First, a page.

• Postmortem studies on those few patients who died after grafting, for unrelated reasons, showed the graft had survived and produced dopamine, and had extended axons into the host striatum.
The initial enthusiasm generated by these open-label trial results was dulled by reports of the success of deep brain stimulation in advanced PD (Wider et al. 2008), a technique that can more easily be set up and delivered and the negative outcomes from two double blind placebo-controlled studies investigating VM transplants in patients with PD (Freed et al. 2001; Olanow et al. 2003). These latter studies, while adopting different approaches, showed after VM transplants that:
• Patients did not significantly improve clinically compared to sham/placebo treatment.
• Some patients developed involuntary movements that did not resolve after stopping their drug therapies (so-called “graft induced dyskinesias”—GIDs).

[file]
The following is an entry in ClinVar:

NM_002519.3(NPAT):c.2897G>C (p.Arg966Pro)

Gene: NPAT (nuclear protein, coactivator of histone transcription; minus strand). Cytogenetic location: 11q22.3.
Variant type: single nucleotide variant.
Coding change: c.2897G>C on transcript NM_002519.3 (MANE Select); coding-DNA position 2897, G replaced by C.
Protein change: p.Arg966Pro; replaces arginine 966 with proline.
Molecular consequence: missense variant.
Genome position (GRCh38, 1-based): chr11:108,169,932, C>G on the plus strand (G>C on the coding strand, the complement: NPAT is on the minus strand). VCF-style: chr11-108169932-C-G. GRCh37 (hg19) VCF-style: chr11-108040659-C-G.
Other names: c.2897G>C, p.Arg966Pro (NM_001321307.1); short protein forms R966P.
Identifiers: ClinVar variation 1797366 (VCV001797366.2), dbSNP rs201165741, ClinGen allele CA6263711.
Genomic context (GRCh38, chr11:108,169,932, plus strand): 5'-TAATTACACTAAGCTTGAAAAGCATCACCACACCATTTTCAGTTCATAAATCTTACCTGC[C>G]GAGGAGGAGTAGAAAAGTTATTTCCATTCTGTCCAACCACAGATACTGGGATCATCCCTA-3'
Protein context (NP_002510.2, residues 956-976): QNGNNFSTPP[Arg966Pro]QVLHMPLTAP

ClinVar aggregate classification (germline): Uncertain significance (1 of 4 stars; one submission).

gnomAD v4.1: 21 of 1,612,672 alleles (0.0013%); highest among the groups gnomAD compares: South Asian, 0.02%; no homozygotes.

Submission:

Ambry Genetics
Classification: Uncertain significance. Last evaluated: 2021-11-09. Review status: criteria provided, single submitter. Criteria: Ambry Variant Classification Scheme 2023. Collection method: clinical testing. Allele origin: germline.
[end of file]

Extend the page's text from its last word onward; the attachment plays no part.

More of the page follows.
The immediate response of the media was that a “miracle cure” had turned into a “disaster” (Boseley 2001). Uncritical acceptance of this interpretation has meant that no further trials in this area have been undertaken, although open-label studies continue to show encouraging results (Mendez et al. 2005). More sober responses have been to try to understand the apparent divergence of the trial results with previous open-label experience. For instance, one critical issue may be patient selection; PD is more heterogeneous than often appreciated, so some subtypes of the disease may be more or less responsive to transplantation (see, e.g. William-Gray et al. 2009). In addition, the pathology of PD extends outside the dopaminergic nigrostriatal pathway, involving a range of other sites within and outside the CNS which may also influence the individual response to dopaminergic transplants. Further work has suggested that GIDs may relate to the distribution of dopaminergic cells across the transplanted striatum along with contamination of the graft with co-transplanted serotoninergic neurons (Ma et al. 2002; Carlsson et al. 2007). Finally the use of immunosuppression may be more important than once thought for optimizing graft survival and efficacy.